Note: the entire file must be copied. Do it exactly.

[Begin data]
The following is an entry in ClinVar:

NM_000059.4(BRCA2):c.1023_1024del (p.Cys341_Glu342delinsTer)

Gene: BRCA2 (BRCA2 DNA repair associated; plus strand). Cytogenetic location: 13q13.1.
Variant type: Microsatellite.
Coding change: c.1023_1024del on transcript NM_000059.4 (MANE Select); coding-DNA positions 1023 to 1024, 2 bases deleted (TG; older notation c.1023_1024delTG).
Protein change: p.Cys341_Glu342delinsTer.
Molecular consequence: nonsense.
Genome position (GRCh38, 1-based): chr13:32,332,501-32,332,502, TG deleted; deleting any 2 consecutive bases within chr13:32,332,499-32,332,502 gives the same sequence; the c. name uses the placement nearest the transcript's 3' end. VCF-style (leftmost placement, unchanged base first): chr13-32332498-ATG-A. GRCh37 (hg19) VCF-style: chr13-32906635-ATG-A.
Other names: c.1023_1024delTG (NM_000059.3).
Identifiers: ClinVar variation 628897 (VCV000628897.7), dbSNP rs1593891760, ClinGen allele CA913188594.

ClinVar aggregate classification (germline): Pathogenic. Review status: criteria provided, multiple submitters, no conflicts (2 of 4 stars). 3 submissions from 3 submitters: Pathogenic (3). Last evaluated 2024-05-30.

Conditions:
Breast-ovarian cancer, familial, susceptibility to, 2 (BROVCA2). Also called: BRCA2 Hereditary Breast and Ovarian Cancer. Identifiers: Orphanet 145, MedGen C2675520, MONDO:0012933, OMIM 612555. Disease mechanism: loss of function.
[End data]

The following is an entry in ClinVar:

NM_000059.4(BRCA2):c.1023_1024del (p.Cys341_Glu342delinsTer)

Gene: BRCA2 (BRCA2 DNA repair associated; plus strand). Cytogenetic location: 13q13.1.
Variant type: Microsatellite.
Coding change: c.1023_1024del on transcript NM_000059.4 (MANE Select); coding-DNA positions 1023 to 1024, 2 bases deleted (TG; older notation c.1023_1024delTG).
Protein change: p.Cys341_Glu342delinsTer.
Molecular consequence: nonsense.
Genome position (GRCh38, 1-based): chr13:32,332,501-32,332,502, TG deleted; deleting any 2 consecutive bases within chr13:32,332,499-32,332,502 gives the same sequence; the c. name uses the placement nearest the transcript's 3' end. VCF-style (leftmost placement, unchanged base first): chr13-32332498-ATG-A. GRCh37 (hg19) VCF-style: chr13-32906635-ATG-A.
Other names: c.1023_1024delTG (NM_000059.3).
Identifiers: ClinVar variation 628897 (VCV000628897.7), dbSNP rs1593891760, ClinGen allele CA913188594.

ClinVar aggregate classification (germline): Pathogenic. Review status: criteria provided, multiple submitters, no conflicts (2 of 4 stars). 3 submissions from 3 submitters: Pathogenic (3). Last evaluated 2024-05-30.

Conditions:
Breast-ovarian cancer, familial, susceptibility to, 2 (BROVCA2). Also called: BRCA2 Hereditary Breast and Ovarian Cancer. Identifiers: Orphanet 145, MedGen C2675520, MONDO:0012933, OMIM 612555. Disease mechanism: loss of function.